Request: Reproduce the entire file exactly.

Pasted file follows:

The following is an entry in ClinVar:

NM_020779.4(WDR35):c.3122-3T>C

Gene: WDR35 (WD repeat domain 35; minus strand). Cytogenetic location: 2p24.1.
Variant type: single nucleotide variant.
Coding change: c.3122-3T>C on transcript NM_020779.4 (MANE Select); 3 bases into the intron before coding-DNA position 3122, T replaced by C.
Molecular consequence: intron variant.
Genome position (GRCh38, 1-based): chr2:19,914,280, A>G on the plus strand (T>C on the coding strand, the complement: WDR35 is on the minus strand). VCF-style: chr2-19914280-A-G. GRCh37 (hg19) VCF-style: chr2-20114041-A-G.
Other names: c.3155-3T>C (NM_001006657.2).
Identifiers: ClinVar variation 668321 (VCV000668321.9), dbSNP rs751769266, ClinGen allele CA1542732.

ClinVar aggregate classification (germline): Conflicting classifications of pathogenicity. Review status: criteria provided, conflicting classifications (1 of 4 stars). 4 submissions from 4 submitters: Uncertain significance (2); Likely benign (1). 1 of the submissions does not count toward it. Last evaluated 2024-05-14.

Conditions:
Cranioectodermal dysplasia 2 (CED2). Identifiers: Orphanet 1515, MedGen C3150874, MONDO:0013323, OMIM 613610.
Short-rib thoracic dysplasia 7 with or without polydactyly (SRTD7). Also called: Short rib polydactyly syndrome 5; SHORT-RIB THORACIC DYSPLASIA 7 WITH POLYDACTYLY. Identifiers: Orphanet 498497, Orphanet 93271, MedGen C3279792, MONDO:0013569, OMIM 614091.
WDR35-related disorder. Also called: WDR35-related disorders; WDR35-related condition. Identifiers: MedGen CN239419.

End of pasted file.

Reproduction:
The following is an entry in ClinVar:

NM_020779.4(WDR35):c.3122-3T>C

Gene: WDR35 (WD repeat domain 35; minus strand). Cytogenetic location: 2p24.1.
Variant type: single nucleotide variant.
Coding change: c.3122-3T>C on transcript NM_020779.4 (MANE Select); 3 bases into the intron before coding-DNA position 3122, T replaced by C.
Molecular consequence: intron variant.
Genome position (GRCh38, 1-based): chr2:19,914,280, A>G on the plus strand (T>C on the coding strand, the complement: WDR35 is on the minus strand). VCF-style: chr2-19914280-A-G. GRCh37 (hg19) VCF-style: chr2-20114041-A-G.
Other names: c.3155-3T>C (NM_001006657.2).
Identifiers: ClinVar variation 668321 (VCV000668321.9), dbSNP rs751769266, ClinGen allele CA1542732.

ClinVar aggregate classification (germline): Conflicting classifications of pathogenicity. Review status: criteria provided, conflicting classifications (1 of 4 stars). 4 submissions from 4 submitters: Uncertain significance (2); Likely benign (1). 1 of the submissions does not count toward it. Last evaluated 2024-05-14.

Conditions:
Cranioectodermal dysplasia 2 (CED2). Identifiers: Orphanet 1515, MedGen C3150874, MONDO:0013323, OMIM 613610.
Short-rib thoracic dysplasia 7 with or without polydactyly (SRTD7). Also called: Short rib polydactyly syndrome 5; SHORT-RIB THORACIC DYSPLASIA 7 WITH POLYDACTYLY. Identifiers: Orphanet 498497, Orphanet 93271, MedGen C3279792, MONDO:0013569, OMIM 614091.
WDR35-related disorder. Also called: WDR35-related disorders; WDR35-related condition. Identifiers: MedGen CN239419.